Civic Lessons: Police, Minorities and citizenship
Abstract: The encounters between police and ordinary people are a display of citizenship, in its complexities and contradictions. Police discretion on whom to stop and question, separating those determined as normative civilians from those perceived a threat, pertains to existing divisions and stigmas that cut through citizenship. Citizens, who decide to approach police for help, or avoid police at all costs, display their own sense of trust and belonging in state institutions. For minorities, police can be an essential service, to protect their livelihood and property, but at the same time a threat and a proof of their defunct citizenship. Police, representing and exercising state power, authorized to provide security and maintain public order, both serves citizens and restricts the freedom of those defined as security threats or disturbing public order. Under these circumstances, encounters between police officers and minority citizens are rarely neutral or abstract. Rather, these are encounters between representatives of state power, carrying also their personal preferences and prejudices, and members of groups suspicious of the state and its institutions. Police discrimination, real or perceived, often more visible than that of other institutions, demonstrates the stratification of citizenship behind the veil of equality. Based on my recent, co-authored book, Policing Citizens: Minority policy in Israel, I will argued that group’s perceptions of police and policing demonstrate Israel’s citizenship regime, its inclusions, exclusions, privileges and hierarchies.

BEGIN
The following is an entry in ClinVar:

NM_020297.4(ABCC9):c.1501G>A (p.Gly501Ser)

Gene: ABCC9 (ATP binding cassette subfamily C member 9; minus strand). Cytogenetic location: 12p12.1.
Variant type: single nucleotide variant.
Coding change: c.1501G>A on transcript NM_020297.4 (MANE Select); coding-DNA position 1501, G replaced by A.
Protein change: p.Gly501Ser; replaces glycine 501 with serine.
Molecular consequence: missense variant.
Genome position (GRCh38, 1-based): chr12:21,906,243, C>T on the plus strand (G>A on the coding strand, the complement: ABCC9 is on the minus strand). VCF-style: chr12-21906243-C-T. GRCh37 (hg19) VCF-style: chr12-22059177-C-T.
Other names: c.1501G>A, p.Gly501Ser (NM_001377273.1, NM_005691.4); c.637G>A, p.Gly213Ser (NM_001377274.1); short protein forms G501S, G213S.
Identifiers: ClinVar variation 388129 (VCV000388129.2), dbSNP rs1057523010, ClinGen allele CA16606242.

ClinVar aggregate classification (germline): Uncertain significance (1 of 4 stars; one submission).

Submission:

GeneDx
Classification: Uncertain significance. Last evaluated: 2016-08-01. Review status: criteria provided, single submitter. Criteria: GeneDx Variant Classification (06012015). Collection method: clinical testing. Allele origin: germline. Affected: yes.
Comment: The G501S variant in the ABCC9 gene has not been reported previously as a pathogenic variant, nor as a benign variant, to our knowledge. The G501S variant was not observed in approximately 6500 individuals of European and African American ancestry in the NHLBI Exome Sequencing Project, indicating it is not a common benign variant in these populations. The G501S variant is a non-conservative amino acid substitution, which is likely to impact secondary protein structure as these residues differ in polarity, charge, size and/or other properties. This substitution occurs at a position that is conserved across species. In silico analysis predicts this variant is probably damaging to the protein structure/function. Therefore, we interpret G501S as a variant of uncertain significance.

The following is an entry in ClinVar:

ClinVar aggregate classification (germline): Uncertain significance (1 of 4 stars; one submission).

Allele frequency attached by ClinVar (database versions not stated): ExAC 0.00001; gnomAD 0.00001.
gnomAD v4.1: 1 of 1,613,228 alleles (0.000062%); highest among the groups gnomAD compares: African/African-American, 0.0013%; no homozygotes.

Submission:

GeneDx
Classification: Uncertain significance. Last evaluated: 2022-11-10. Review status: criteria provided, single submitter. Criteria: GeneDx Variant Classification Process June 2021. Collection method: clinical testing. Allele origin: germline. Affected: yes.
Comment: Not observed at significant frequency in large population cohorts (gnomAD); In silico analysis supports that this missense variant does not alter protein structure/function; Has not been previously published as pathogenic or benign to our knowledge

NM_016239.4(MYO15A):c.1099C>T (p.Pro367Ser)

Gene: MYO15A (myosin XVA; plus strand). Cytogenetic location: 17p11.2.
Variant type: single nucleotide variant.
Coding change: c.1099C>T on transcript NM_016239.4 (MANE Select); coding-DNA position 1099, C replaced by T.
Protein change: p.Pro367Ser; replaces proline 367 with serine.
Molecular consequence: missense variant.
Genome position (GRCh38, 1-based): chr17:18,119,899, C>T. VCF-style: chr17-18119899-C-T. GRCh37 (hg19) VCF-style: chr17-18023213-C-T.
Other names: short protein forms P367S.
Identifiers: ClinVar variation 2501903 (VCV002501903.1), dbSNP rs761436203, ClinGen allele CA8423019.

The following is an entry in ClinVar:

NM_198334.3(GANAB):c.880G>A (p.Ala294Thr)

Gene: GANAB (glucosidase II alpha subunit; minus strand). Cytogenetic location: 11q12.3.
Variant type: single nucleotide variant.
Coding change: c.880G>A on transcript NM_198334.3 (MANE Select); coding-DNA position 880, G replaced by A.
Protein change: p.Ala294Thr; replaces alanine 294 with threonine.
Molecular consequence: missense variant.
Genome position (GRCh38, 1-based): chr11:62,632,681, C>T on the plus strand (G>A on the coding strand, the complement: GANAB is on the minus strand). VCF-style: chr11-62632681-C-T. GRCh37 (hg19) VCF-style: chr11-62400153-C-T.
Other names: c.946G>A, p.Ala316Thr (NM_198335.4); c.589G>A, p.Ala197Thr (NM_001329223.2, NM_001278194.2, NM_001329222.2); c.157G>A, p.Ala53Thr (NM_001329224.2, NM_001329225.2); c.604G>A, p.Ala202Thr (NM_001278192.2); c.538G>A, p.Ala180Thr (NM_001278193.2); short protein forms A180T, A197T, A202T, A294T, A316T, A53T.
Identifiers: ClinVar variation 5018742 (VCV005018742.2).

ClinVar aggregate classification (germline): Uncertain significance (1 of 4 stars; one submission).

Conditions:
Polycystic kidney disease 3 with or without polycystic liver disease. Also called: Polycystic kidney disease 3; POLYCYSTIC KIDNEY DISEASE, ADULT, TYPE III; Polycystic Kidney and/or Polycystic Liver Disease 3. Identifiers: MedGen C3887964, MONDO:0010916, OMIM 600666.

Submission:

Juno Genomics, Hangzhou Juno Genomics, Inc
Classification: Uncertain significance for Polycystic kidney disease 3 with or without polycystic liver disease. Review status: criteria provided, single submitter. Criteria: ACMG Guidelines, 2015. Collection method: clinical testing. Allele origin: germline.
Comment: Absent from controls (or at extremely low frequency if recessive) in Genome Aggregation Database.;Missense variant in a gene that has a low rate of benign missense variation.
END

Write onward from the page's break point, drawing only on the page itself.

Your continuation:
Bio: Guy Ben-Porat is a professor at the Department of Politics and Government at Ben-Gurion University, Israel. He is a political scientist, graduate of Johns Hopkins University and the author of Global Liberalism, Local Populism: Peace and Conflict in Northern Ireland and Israel/Palestine (Syracuse University Press, 2006); Between State and Synagogue: The Secularization of Contemporary Israel (Cambridge University Press, 2013) and, with Fany Yuval, Policing Citizens: Minority policy in Israel (Cambridge University Press, 2019)